By Dan Marshall of Innovative Skylights & Attics
There are 2 different methods of ventilation, one is passive and one is active. In either case, all attic ventilation systems need good fresh air intake. With proper intake, the attic can breathe. When an attic breathes, it will be cooler and less humid which in turn reduces your electricity costs.
So how does one go about seeing if they have adequate ventilation and which type of ventilation is best. To start, let’s talk about intake. A simple test is to go into the attic (safely) and look where the soffit vents are located. If you see daylight around the perimeter, then you know air can flow in. If you don’t see daylight, or you see very little, then this must be corrected.
There are formulas to determine what kind and how much ventilation you need.
You want to exchange the air in your attic 8 times per hour – therefore passive ventilation does not work as well as active ventilation. This is why attic fans are more effective at cooling an attic than passive ventilation such as ridge vents or turbans (whirly birds).
With active ventilation, an electrical or solar attic fan will create the pressure difference to make the air flow through the attic. In many cases it is much more effective than passive ventilation. And from a long-term cost basis, the solar attic fan will cost much less because they use no electricity! And with the goal of reducing the homes energy costs, this is a big help.
Another advantage of solar attic fans is the 30% federal tax credit available this year on the installed fan. On a standard installation, this can save you $140 or more, thus helping to reduce the cost. Also most solar attic fans are very quiet, unlike electrical fans.
In most cases, I recommend solar attic fans to help cool down the attic. They lower your air conditioners temperature and allow your air conditioner to cool your home more efficiently, saving money and wear and tear on your A/C system. Another benefit is that your roof will last longer when your attic is properly ventilated.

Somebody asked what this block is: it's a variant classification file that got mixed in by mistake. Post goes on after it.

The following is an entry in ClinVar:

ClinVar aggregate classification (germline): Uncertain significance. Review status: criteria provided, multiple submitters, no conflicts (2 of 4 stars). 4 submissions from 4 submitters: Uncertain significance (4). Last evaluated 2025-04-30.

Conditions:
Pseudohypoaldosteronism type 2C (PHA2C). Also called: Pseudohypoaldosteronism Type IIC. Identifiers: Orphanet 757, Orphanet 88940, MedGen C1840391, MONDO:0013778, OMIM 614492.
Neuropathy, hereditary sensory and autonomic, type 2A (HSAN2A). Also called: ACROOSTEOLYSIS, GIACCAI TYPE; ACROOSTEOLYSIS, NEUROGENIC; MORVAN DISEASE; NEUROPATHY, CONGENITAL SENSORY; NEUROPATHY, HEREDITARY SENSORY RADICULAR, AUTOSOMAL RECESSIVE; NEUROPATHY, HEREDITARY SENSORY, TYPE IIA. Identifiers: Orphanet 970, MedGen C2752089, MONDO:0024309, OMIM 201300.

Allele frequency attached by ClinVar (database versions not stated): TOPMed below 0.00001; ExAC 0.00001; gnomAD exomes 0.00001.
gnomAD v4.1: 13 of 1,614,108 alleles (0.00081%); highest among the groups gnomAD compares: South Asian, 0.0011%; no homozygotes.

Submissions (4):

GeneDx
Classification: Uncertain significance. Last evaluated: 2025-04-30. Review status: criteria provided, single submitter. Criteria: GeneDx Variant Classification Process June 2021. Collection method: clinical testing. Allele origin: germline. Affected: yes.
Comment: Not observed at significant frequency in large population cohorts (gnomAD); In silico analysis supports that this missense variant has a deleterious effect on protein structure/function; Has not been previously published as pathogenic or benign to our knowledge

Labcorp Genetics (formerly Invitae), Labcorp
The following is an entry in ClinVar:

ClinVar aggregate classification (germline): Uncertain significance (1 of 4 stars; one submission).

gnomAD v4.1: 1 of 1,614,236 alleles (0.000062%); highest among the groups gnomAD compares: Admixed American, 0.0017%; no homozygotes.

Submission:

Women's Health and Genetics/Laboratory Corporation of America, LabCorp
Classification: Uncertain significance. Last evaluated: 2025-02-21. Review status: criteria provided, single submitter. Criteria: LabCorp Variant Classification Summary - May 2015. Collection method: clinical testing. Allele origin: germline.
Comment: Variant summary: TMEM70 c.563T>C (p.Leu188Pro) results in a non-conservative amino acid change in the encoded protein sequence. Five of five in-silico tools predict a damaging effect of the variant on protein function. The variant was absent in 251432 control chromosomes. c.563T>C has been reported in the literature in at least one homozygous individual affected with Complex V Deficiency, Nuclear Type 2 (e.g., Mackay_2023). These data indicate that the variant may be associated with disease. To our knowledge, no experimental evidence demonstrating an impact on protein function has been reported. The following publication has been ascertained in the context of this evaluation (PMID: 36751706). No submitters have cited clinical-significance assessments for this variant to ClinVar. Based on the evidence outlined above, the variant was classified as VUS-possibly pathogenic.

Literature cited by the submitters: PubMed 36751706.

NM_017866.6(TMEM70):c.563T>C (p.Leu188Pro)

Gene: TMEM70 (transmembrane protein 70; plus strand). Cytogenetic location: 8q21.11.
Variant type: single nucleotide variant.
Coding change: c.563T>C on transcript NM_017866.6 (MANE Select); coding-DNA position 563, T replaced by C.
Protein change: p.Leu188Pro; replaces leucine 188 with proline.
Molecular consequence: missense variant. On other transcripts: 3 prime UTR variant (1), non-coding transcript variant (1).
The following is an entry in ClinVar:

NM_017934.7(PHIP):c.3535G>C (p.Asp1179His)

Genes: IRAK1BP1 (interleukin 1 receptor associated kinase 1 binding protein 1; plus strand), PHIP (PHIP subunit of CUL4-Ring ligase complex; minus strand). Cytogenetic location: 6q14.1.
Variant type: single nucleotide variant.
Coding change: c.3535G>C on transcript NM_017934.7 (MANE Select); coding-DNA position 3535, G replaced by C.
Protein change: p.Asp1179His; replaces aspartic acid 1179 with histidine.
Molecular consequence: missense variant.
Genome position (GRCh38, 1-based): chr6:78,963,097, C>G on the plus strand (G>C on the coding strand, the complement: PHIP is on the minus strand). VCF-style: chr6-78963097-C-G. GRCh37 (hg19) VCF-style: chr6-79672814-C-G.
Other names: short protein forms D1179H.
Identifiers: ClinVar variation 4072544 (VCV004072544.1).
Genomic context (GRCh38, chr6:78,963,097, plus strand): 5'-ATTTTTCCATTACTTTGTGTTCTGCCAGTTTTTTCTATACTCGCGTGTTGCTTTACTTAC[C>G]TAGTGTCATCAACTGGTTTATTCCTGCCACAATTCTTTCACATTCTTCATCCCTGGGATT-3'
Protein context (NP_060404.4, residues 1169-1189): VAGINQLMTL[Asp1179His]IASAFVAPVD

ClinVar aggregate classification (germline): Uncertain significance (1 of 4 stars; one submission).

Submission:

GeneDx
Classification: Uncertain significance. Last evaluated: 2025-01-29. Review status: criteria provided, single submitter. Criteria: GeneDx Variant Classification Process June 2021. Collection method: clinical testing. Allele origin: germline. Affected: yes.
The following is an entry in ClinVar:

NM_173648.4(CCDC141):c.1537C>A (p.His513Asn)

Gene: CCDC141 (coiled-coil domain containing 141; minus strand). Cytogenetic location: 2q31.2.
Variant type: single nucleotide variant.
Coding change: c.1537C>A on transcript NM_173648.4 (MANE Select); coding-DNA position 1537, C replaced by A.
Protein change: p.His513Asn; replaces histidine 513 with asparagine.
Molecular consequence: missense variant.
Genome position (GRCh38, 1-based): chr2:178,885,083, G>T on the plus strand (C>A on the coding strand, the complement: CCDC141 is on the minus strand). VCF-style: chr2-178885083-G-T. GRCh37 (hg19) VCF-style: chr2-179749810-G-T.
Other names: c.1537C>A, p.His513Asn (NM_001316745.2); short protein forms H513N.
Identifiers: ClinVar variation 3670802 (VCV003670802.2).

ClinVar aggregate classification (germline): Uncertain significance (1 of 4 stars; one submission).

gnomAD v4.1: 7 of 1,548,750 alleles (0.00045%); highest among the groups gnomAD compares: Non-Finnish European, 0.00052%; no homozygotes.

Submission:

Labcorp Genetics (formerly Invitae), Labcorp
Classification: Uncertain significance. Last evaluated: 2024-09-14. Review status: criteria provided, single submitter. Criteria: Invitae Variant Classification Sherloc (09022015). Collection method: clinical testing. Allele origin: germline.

This article was provided by a member of the Remodelers Council of the Greater Houston Builders Association. The Remodelers Council is dedicated to promoting professionalism and public awareness of the remodeling profession through education, certification and service to the Houston community. For information on this article, please contact Lorraine Hart at email@example.com. To join the council or to find a professional remodeler in your area, please visit the Greater Houston Builders Association.
All photos courtesy of Innovative Skylights & Attics
The Remodelers Council of the Greater Houston Builders Association is an organization of remodelers and industry professionals. We are dedicated to the promotion of excellence and professionalism within the industry, and public awareness of the Remodelers Council. We achieve this through education, certification and service to the membership, industry and the community. Members of the Remodelers Council give back to the Houston community by participating in an annual charity project. The Remodelers Council holds an annual Garage Sale at the September Texas Home and Garden Show with proceeds going to their local charity project. To join the council or to find a professional remodeler in your area, please visit the GHBA website.